To think of it another way, imagine a monitor running at 60 Hz but playing a game at 120 FPS or so. With Vsync turned off, at any given time you might have two to four or more frames being rendered and shown on the screen. The amount of each frame displayed will differ based on the frame rate and the result is usually an image some amount of visual tearing; you might have to top 35% of the screen as Frame1, the middle 10% of the screen as Frame2 and the bottom 55% as Frame3. The HyperFormance software then decides if the frame that is going to take up 10% of the screen, Frame2, has redundant tasks and if it can be mostly removed from the rendering pipeline. To replace it, the Lucid engine just uses 65% of Frame3.
The result is an output that is more "up to date" with your movements and what is going on in the game engine and in "game time". Like I said, it is a very complex task but one that I personally find very interesting and am looking forward to spending more time visualizing and explaining to readers.
Interestingly, this first implementation of HyperFormance does require the use of a multi-GPU system: the integrated GPU on Sandy Bridge or Llano along with the discrete card. Lucid is working on a version that can do the same thing on a single GPU but that application is further out.
Frame rate without HyperFormance
There is a side effect though that I feel could hurt Lucid: the effective frame rate of the games with HyperFormance enabled are much higher than without the software running. Of course, the GPU isn't actually rendering more data and graphics than it did before; instead, because HyperFormance is looking for frames to report at near zero frame times, benchmarking applications and the games themselves *think* the game is running much faster than it is. This is a drawback to the current way games are tested. Many gamers might at first be fooled into thinking their game is running at higher frame rates - it isn't - and some might see the result as Lucid attempting to cheat - it isn't that either. It is just a result of the process that Lucid is trying to get to work for gamers' benefits.
Frame rate with HyperFormance
Instead, Lucid is attempting to showcase the frame rate "increase" as a responsiveness increase or some kind of metric that indicates how much faster and reactive to the user the game actually feels. It might be a start, but claiming to have 200% responsiveness likely isn't true and instead I think they need to spend some time with serious gamers and have them find a way to quantify the added benefits that the HyperFormance application offers, if any.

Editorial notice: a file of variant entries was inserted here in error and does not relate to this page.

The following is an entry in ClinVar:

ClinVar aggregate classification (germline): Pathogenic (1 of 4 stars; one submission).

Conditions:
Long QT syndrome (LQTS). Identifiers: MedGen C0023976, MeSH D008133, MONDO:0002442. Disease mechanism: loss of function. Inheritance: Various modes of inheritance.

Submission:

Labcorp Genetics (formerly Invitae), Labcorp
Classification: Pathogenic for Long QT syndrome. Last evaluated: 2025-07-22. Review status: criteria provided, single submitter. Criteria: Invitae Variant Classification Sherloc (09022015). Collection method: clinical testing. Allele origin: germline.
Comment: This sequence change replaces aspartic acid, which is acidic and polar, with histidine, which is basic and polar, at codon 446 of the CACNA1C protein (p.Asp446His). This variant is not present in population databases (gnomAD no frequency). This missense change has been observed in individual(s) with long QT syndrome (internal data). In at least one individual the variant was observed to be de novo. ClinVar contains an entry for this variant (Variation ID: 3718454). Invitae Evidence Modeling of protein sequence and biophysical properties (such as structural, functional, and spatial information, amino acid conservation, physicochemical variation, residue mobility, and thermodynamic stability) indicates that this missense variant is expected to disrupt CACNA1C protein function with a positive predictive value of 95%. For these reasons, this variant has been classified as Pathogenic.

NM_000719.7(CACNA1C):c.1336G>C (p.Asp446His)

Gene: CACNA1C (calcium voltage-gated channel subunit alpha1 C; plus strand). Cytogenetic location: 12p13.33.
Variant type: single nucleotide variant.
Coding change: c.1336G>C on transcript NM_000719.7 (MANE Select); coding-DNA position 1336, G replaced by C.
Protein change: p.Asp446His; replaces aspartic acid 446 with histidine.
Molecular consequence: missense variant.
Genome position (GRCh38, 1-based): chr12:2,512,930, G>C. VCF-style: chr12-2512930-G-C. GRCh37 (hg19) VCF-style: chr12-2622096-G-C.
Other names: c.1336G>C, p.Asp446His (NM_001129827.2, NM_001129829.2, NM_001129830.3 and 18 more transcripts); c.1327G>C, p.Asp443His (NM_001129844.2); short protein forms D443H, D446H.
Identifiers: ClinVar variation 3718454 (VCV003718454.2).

There is a LOT more to say about this application and what it means to PC gaming but for now, that is where we'll leave it. Expect more in the coming weeks!
Subject: Editorial, General Tech, Motherboards, Processors, Chipsets | September 12, 2011 - 10:22 AM | Ryan Shrout
Tagged: Intel, idf 2011, idf
It is once again time for our annual pilgrimage to the land of the Golden Gate to spend a few days with our friends at Intel and the Intel Developer Forum. IDF is one of the most informative events that I attend and I am always impressed by the openness and detail with which Intel showcases its upcoming products and future roadmap. This year looks to be no different.
What do we have on the agenda? First and foremost, we expect to hear all about Ivy Bridge and the architecture changes it brings to the Sandy Bridge CPUs currently in the market. Will we see increased x86 performance or maybe increases in the likelihood of us recommending the integrated graphics? More information is set to be revealed on the 22nm tri-gate transistor as well as the X79 chipset and the Sandy Bridge-E enthusiast platform. SSDs and Ultrabooks are also set on the docket. It's going to be busy.
But what would a week in downtown San Francisco be without visits from other companies as well? We are set to meet with Lucid, MSI, ASUS, Gigabyte, Corsair, HP and of course, AMD. I expect we will have just as much to say about what each of these companies has on display as we do Intel's event.
I am planning on live blogging many of the sessions I will be attending so stay tuned to PC Perspective all week for the latest!!
Introduction and Specifications
Courtesy of ECS
ECS developed the HDC-I motherboard to take advantage of AMD's new Brazos platform that's based on the Hudson M1 chipset and their latest E-350 dual-core processor and integrated DDR3 800/1066 memory controller. The dual-core E-350 APU, which combines the CPU and GPU, brings a host of features to mini ITX enthusiasts like USB 3.0 compability, SATA 6Gb/s support, bluetooth and Radeon HD 6310 graphics and UVD 3 to play 3D Blu-ray and HD-1080P movies.